As people from across England huddled indoors amid freezing temperatures and a nationwide lockdown, nearly 300 older men and women lined up outside a health center in northeast London to get vaccinated against COVID-19.
But the wide-brimmed hats and long black coats that protected them from the cold had more to do with religion than the weather. These ultra-Orthodox Jews are members of a community that has been especially hard hit by the virus, which has killed nearly 117,000 people in Britain.
Hoping to break down the barriers that sometimes isolate the Orthodox from mainstream society, community leaders organized the pop-up vaccination event for Saturday night to coincide with the end of Shabbat, the Jewish day of rest. They believed it was the best time to attract the worshipers because it would fit perfectly into the after-service hours, and people would be more relaxed since no one was working.
“I want to see the grandkids and I haven’t seen them in months, so you know this is an ideal time to get it,” said Asatr Walmberg, 66, after rolling up his sleeves. “And hopefully we can see you soon.”
As Britain’s National Health Service scrambles to reach its goal of giving a first dose of vaccine to more than 15 million people by Monday, including healthcare workers and all people over 75, workers health workers are trying to reach those who have been lost. The need is particularly great in Stamford Hill, the center of North London’s ultra-Orthodox community.
With many ultra-Orthodox avoiding social media and the internet, it was slow for people here to realize the dangers of COVID-19, and their community has experienced some of the highest infection rates in London. Many fell ill last March after the Jewish holiday of Purim, a day of celebration and joy.
Local leaders, determined not to allow history to repeat itself, raised 10,000 pounds ($ 13,840) and asked to be studied by the London School of Hygiene and Tropical Medicine to find out why they were so affected.
An analysis of blood samples from 1,242 people found an infection rate of 64%, one of the highest in the world. In contrast, the Office for National Statistics estimates that around 16% of England’s population has had COVID-19.
Assistant Professor Michael Marks, one of the researchers on the project, said preliminary results suggest that the ultra-Orthodox saw many cases because public health officials did not fully understand the virus last spring and because their small community is tight-knit.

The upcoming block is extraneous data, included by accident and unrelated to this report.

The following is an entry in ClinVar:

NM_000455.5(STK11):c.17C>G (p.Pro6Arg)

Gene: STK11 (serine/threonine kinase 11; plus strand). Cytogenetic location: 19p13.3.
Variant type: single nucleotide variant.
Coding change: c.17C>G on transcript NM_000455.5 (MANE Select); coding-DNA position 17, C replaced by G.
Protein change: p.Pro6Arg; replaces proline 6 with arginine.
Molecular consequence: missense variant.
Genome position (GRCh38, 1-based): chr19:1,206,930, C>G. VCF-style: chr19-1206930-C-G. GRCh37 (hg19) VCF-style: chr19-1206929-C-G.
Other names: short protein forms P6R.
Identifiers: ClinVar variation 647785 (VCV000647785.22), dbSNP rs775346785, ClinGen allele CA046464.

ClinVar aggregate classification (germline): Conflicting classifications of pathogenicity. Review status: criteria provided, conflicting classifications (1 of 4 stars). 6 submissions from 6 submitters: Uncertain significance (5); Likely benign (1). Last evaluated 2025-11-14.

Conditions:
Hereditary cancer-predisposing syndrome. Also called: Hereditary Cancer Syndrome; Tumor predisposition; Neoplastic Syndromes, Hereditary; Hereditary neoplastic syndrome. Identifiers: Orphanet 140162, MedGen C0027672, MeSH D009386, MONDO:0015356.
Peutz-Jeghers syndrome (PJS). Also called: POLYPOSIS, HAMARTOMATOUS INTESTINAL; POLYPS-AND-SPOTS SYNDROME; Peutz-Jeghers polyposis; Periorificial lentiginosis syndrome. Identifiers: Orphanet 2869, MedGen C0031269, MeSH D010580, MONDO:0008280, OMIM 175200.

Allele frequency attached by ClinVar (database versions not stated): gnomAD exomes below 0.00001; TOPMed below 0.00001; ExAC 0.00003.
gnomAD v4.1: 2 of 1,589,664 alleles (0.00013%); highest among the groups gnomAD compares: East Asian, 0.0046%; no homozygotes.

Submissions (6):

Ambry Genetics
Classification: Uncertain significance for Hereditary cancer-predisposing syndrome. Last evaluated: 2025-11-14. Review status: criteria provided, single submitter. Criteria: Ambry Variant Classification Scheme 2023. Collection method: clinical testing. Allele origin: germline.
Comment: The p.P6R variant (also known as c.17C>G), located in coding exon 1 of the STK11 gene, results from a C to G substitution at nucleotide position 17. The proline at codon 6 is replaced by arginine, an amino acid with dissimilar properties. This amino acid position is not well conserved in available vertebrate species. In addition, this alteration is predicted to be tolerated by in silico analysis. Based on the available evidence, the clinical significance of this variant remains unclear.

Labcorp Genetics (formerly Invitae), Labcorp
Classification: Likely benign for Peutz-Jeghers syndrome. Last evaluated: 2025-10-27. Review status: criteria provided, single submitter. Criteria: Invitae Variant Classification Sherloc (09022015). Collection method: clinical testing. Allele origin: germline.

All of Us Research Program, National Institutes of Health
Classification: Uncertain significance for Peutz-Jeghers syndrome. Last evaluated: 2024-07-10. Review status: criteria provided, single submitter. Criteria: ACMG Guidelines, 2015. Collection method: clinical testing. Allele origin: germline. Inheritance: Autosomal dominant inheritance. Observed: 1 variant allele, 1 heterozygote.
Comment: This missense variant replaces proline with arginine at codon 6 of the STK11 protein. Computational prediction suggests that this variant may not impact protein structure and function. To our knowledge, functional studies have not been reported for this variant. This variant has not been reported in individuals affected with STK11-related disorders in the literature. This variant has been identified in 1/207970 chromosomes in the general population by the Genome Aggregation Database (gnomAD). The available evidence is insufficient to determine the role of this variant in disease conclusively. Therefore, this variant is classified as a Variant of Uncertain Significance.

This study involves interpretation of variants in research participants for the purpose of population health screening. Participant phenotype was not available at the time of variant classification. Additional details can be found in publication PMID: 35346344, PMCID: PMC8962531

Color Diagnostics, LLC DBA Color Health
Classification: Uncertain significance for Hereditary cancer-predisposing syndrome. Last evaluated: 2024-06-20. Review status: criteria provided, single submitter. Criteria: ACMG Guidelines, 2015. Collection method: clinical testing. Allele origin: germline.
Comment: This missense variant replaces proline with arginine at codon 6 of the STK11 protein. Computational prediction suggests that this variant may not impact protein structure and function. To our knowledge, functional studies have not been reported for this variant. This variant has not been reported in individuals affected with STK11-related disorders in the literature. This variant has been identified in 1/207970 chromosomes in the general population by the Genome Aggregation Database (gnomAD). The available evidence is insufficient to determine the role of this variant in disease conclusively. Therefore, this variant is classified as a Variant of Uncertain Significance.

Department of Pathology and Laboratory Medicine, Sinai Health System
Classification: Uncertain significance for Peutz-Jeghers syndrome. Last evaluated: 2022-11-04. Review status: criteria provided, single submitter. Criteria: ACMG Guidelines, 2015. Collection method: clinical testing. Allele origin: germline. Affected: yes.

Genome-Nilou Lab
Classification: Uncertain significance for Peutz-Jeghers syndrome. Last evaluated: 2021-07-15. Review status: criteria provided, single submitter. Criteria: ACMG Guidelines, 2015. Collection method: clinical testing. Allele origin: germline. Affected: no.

COVID-19 was likely circulating much more widely than initially thought, which meant that government messages about the virus lagged behind the actual risk. This allowed the virus to spread rapidly in the community.
“And then they had a big religious event, which everyone attended, because at that point the advice was to carry on, so I think that could explain the big rally at the beginning,” Marks said.
Community leaders now believe that one way to prevent a recurrence is to make sure as many people as possible are vaccinated. So they eliminated the excuses for not attending. In addition to the timing, the message being broadcast was broadcast through community channels, so people found out. In view of sensitivities, male and female vaccinators were staffed.
“It’s just about people being comfortable, people being comfortable,” said Joel Friedman, director of public affairs for the Interlink Foundation, a group that brings together Orthodox volunteer organizations.
Other religious leaders participated, such as Mustafa Field of Faiths Forum in London, a Muslim. They hope that an interreligious model will help community organizations take the lead. It’s a model that the British government hopes to use across the country as the NHS tries to ensure that the vaccination campaign does not bypass other hard-to-reach communities.
“Getting them to do this here is really a great lesson to see how we can replicate some of this,”
Jewish leaders also hope the vaccination campaign will help dispel the misconception that ultra-Orthodox Jews are ignoring the danger posed by COVID-19.
Police raided an Orthodox wedding at a local school last month because 100 people attended in violation of lockdown rules that prohibit large gatherings. An investigation by Jewish News suggested it was not an isolated event. Ugly headlines about the event were seen as affecting the entire community, rather than those breaking the rules.
“What happened was unacceptable. Hopefully scenes like that will never happen again, ”Friedman said. “But there is a strong feeling that they treat us a little bit unfairly, and the whole community is being marked with the same brush, which is very unfair.”
The vaccine is a “great step forward” for the Orthodox community and British society as a whole, Rabbi Michael Biberfeld said as he sat down to receive the injection. He said Orthodox Jews have an obligation “to get vaccinated as soon as possible to make sure” they stay healthy and do not infect other people.
“As I quoted one of the Israeli rabbis saying, ‘This is a jab for the person receiving the vaccine, but a huge step forward for all of us, for humanity,'” he said.